So much has happened since you crept gracefully out of life. I know you’ll be ecstatic that I finally mustered up the courage to walk away from that relationship that was so damaging to me, that you knew has become a mirror image of your marriage. After you died I tried many things to fix it but in the end I knew that to stay with him would be like a betrayal of you. So I left and it was the best decision of my life. You’ll be proud of me, I think, for doing the thing you were never quite able to do.
I’ve started singing. I know! I wish you’d lived long enough, and been well enough, to come and see my choir. It’s been a lifeline for me and I now understand how singing was such an emotional outlet for you, a release of all the feelings you took care to hide from everyone. When illness took away your singing voice I saw how painful it was for you; now I understand something of how soul-destroying that must have been. I would love, so much, to be able to sing with you. Oh, that we could have the chance to do it.
I cook like you. Throw it all in, one pot dinners. My spaghetti bolognese and moussaka taste like yours but I’ve never managed to match your roast potatoes – although let’s be honest, no one could ever match your roast potatoes. I can never eat cheese on toast (with seasoning salt, of course) without thinking about you, with a smile. The same goes for chicken noodle soup, our comfort illness food.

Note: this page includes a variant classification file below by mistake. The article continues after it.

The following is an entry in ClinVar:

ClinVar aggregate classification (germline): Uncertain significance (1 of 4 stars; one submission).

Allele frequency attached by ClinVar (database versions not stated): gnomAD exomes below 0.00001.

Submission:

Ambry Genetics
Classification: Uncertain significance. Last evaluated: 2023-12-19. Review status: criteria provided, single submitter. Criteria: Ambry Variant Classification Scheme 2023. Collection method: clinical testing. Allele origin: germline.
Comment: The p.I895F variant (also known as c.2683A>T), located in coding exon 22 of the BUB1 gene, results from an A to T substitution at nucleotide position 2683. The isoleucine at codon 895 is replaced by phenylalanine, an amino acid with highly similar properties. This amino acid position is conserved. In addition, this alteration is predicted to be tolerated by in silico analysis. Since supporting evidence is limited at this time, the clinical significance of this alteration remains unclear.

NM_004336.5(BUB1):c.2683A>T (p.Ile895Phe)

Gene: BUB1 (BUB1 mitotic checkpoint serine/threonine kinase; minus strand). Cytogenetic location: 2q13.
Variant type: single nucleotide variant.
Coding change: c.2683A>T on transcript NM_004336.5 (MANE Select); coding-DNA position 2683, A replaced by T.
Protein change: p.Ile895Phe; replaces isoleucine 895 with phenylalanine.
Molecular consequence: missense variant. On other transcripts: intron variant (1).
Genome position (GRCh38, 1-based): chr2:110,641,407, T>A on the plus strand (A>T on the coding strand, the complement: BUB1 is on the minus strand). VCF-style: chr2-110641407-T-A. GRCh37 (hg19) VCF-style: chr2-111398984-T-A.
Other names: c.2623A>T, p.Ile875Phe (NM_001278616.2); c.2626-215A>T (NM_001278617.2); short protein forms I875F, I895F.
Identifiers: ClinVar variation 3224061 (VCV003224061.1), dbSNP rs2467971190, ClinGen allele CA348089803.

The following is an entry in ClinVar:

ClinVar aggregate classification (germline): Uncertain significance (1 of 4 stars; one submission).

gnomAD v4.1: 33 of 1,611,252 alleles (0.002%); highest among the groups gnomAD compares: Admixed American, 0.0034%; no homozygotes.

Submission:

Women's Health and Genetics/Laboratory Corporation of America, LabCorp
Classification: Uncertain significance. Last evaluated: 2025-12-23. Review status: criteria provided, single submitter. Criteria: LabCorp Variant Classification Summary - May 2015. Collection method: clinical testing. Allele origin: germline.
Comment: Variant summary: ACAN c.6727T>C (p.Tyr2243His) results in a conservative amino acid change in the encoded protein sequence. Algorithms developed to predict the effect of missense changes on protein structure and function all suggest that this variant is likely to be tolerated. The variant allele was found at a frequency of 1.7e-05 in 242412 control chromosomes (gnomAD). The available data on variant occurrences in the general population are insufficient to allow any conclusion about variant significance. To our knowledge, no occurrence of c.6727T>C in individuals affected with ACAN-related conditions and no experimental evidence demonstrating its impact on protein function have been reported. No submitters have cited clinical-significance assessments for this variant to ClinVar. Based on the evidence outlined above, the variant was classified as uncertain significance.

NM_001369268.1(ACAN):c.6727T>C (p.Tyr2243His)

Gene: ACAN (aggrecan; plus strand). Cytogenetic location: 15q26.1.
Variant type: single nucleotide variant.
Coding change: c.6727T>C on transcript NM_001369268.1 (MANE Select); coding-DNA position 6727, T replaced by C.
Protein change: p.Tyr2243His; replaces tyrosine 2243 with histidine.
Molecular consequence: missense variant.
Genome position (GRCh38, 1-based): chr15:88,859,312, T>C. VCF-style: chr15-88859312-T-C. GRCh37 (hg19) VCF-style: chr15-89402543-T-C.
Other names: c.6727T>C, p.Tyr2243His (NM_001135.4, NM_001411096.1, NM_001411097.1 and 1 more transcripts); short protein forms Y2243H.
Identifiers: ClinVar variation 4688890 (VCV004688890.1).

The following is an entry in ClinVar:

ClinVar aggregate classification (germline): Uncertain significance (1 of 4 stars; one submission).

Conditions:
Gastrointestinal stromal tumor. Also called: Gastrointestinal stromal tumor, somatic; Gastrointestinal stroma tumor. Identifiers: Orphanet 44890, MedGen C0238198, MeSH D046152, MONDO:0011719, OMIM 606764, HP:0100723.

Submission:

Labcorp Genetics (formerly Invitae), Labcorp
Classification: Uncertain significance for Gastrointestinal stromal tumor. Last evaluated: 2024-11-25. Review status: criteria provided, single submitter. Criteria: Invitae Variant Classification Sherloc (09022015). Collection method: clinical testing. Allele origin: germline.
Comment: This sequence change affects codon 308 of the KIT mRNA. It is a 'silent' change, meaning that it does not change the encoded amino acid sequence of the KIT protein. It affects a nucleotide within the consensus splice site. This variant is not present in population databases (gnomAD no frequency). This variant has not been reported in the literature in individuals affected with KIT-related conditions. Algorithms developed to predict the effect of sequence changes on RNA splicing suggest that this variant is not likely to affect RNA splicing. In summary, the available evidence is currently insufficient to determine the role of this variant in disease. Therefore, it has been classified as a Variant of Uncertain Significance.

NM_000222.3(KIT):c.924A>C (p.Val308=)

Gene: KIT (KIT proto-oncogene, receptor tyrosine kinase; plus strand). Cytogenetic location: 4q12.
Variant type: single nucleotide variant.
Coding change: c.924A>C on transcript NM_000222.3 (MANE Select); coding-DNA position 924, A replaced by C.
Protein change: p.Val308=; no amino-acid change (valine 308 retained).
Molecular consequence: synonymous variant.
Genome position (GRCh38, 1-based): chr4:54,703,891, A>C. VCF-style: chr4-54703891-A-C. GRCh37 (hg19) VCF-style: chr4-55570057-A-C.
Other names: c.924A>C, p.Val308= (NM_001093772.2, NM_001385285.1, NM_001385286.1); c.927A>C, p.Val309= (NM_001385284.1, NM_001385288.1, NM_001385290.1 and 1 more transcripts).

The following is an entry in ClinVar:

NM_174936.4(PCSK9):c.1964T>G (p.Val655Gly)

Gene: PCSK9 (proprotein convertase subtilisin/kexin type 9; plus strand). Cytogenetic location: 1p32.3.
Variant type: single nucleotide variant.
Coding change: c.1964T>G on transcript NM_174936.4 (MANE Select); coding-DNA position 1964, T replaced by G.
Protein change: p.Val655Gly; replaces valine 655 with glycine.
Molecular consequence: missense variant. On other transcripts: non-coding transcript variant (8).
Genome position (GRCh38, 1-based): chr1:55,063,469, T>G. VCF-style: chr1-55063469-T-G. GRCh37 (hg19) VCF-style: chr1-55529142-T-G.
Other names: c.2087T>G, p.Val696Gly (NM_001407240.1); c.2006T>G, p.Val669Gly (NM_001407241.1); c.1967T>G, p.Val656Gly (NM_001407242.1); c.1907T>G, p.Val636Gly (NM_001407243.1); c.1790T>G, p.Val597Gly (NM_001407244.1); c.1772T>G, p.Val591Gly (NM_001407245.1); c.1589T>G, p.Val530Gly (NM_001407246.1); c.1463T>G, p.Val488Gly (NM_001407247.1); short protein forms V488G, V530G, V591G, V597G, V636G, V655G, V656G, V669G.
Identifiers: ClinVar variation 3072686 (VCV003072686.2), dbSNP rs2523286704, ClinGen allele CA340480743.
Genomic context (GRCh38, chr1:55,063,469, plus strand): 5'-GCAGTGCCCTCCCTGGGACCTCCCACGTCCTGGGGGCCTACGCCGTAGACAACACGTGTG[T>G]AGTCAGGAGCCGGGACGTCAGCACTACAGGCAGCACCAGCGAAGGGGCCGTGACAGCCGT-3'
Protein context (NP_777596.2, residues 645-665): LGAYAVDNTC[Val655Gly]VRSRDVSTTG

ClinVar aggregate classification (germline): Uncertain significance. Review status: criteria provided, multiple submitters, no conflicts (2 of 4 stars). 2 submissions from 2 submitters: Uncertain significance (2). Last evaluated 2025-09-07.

I’ve had a horrible year, mum. I’ve wanted more than anything to curl up on your lap at your end of the sofa and have you make it all better; there were times when I thought about coming to find you in the sweet hereafter or wherever you may be. I know you’ll understand that, I think you felt that way more often than you ever said. You knew there was a dark shade to me and without you to talk to about it I’ve felt lost. I’m coming through the other side of it now. Being a strong woman is as much my strength and yet my weakness as it was for you and I’m learning when to ask for help, and accept it. I’ve learnt so much from what you did and couldn’t do.
I wish you could have known B. You’d like him ever such a lot. He’s even got me interested in gardening, so maybe I have got your green fingers after all. He makes up silly songs and I can just picture the two of you together in your garden, pottering about among the hardy perennials swapping ever-more ludicrous rhymes! Yesterday he said “even if you don’t believe in god, you can still believe in magic.” I think you’d love that as much as I do.
When you died I was terrified I’d never be able to remember you as you were before illness, but I do, and I feel happy at these memories more than I feel sad. I have this picture up in my bedroom, you and your funny, shy little shadow. We had such good times you and I.